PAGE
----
70% of businesses were actively investing in content marketing in 2021. The number is expected to grow in 2022, as the COVID-19 pandemic has been relentlessly forcing companies to build up their online presence.
Content strategy is the string that will pull all your content marketing efforts together and give you a feasible action plan to follow. Persistent effort produces consistent results. When the content you publish is planned and purposeful, you have a much better chance of hitting your intended goals.
If you’re new to the world of content, no worries, we’re first going to cover what content strategy is and why it’s important for your businesses. Lastly, we’ll go over the step-by-step process of developing a content strategy that’s correctly tailored to your brand.
So if you’re ready to start exploring, let’s go!
- What is Content Strategy?
- 7 Steps to Build Your Content Strategy
What is Content Strategy?
When people dedicate their time to you, they expect something of value in return. Be it insightful career advice, helpful facts about a topic related to your business field, or simply entertainment from your memes, your job is to ensure the audience gets exactly what they were expecting from your content.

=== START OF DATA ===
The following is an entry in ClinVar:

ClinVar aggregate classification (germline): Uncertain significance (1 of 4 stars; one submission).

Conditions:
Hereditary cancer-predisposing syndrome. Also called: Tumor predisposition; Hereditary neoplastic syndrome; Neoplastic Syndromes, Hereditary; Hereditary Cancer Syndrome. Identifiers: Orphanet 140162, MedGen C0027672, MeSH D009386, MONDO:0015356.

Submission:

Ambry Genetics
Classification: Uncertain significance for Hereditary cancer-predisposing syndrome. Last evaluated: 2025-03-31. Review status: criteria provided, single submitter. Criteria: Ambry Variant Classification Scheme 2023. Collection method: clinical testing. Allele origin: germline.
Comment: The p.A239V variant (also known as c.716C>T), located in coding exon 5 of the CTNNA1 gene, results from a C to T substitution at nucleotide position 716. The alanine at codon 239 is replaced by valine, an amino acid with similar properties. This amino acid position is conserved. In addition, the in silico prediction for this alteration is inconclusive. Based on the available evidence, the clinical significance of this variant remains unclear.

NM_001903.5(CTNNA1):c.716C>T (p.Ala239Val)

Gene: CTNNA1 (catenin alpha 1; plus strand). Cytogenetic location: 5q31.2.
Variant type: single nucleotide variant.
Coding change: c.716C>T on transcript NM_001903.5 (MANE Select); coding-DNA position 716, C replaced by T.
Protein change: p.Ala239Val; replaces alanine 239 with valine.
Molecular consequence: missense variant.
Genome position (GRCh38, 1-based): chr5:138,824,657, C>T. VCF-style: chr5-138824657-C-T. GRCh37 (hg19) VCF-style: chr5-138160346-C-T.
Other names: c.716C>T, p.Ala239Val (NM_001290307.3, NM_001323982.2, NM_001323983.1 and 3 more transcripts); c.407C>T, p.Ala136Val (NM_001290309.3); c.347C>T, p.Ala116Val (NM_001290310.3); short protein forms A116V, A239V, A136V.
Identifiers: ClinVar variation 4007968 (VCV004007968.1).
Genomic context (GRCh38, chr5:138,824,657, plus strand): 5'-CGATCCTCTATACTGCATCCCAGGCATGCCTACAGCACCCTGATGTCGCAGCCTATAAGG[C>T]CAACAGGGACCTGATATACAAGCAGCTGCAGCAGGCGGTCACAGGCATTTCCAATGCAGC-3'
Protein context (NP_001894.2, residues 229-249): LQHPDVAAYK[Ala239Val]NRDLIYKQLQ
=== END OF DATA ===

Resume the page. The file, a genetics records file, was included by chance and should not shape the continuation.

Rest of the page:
Before you even think about marketing practices, such as cold calling or e-commerce monitoring and tracking, you need to develop a flawless content strategy. Otherwise, your marketing pitch will fall on deaf ears.
Delivering relevant, useful content isn’t solely about what you say. It’s also about how you say it, where you say it, and to whom you say it.
What is content strategy?
Content strategy is a plan that focuses on the planning, creation, and management of quality content to achieve business goals. It aims to deliver targeted content to the right audience to build long-lasting relationships with them, drive traffic, leads, and sales.
Whether it’s offline or online, content that doesn’t have a pointed direction or purpose is likely to fail at establishing and sustaining a reliable, long-lasting connection with its target audience.
Your content strategy should go hand in hand with your overall brand strategy and be aligned with your brand voice. If you’re just getting started with content creation and haven’t yet toned and tuned your unique voice, check out our guide on developing your brand voice.